During world cup 2007, Ian Chappell was asked why cricketers throw up the ball when they catch it (because few mess it up by dropping it in the process!). Person as erudite as Chappell could not quite answer it. He should have just said – “for the sheer joy of cricket!”.
Or read this Browning-ian envoi
“…Time stood still in a distillation of delight. People and place and circumstances gave visual representation of a meaning, a conception, an ideal. Cricket was itself again and all was well with my world” (From “Thanks to Cricket” (1972) by J M Kilburn)
Are we still capable of enjoying these subtle almost spiritual features of cricket or we just enjoy “kicking dust”?
Cricket resembles more and more to Hindi cinema: a lot of "kicking dust" about its personalities and very little about its quality of music, acting, story, direction, dialogues, songs etc.
“Calvin and Hobbes” by Bill Watterson printed Asian Age June 13, 2007
Sunday, June 10, 2007
”……I left Harvard with no real awareness of the awful inequities in the world—the appalling disparities of health, and wealth, and opportunity that condemn millions of people to lives of despair.
I learned a lot here at Harvard about new ideas in economics and politics. I got great exposure to the advances being made in the sciences.
But humanity’s greatest advances are not in its discoveries—but in how those discoveries are applied to reduce inequity. Whether through democracy, strong public education, quality health care, or broad economic opportunity—reducing inequity is the highest human achievement....
I hope you will judge yourselves not on your professional accomplishments alone, but also on how well you have addressed the world’s deepest inequities… on how well you treated people a world away who have nothing in common with you but their humanity. “
Very moving words, reminiscent of Mahatma Gandhi.
TIMOTHY B. LEE in his column “A Patent Lie” in NYT on June 7, 2007 says:
” WHAT a difference 16 years makes. Last month, the technology world was abuzz over an interview in Fortune magazine in which Bradford Smith, Microsoft’s general counsel, accused users and developers of various free software products of patent infringement and demanded royalties. Indeed, in recent years, Mr. Smith has argued that patents are essential to technological breakthroughs in software.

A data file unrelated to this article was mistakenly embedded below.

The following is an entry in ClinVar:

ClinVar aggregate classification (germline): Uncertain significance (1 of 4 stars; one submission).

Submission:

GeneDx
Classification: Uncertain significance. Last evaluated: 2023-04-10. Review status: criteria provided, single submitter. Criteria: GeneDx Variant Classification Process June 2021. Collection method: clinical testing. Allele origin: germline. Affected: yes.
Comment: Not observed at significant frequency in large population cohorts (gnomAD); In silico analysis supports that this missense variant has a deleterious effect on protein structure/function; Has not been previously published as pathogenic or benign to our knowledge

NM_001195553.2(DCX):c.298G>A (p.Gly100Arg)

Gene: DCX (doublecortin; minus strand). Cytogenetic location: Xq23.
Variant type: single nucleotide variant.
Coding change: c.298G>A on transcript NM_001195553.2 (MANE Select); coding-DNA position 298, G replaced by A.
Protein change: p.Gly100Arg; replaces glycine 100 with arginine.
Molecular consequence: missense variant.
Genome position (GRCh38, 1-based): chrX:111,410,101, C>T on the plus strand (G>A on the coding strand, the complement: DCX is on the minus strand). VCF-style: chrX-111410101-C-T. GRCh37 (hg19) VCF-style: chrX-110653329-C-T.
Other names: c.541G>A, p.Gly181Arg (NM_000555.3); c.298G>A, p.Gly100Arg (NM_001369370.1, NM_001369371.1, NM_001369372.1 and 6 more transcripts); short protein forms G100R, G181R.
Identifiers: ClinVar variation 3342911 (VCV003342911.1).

Microsoft sang a very different tune in 1991. In a memo to his senior executives, Bill Gates wrote, “If people had understood how patents would be granted when most of today’s ideas were invented, and had taken out patents, the industry would be at a complete standstill today.” Mr. Gates worried that “some large company will patent some obvious thing” and use the patent to “take as much of our profits as they want.”
Mr. Gates wrote his 1991 memo shortly after the courts began allowing patents on software in the 1980s. At the time Microsoft was a growing company challenging entrenched incumbents like I.B.M. and Novell. It had only eight patents to its name. Recognizing the threat to his company, Mr. Gates initiated an aggressive patenting program. Today Microsoft holds more than 6,000 patents.
It’s not surprising that Microsoft — now an entrenched incumbent — has had a change of heart. But Mr. Gates was right in 1991: patents are bad for the software industry…..
The Gates memo predicted that a large company would “patent some obvious thing,” and that’s exactly what Verizon has done. Two of its patents cover the concept of translating phone numbers into Internet addresses. It is virtually impossible to create a consumer-friendly Internet telephone product without doing that. So if Verizon prevails on appeal, it will probably be able to drive Vonage out of business. Consumers will suffer from fewer choices and higher prices, and future competitors will be reluctant to enter markets dominated by patents.
But don’t software companies need patent protection? In fact, companies, especially those that are focused on innovation, don’t: software is already protected by copyright law, and there’s no reason any industry needs both types of protection. The rules of copyright are simpler and protection is available to everyone at very low cost. In contrast, the patent system is cumbersome and expensive. Applying for patents and conducting patent searches can cost tens of thousands of dollars. That is not a huge burden for large companies like Microsoft, but it can be a serious burden for the small start-up firms that produce some of the most important software innovations.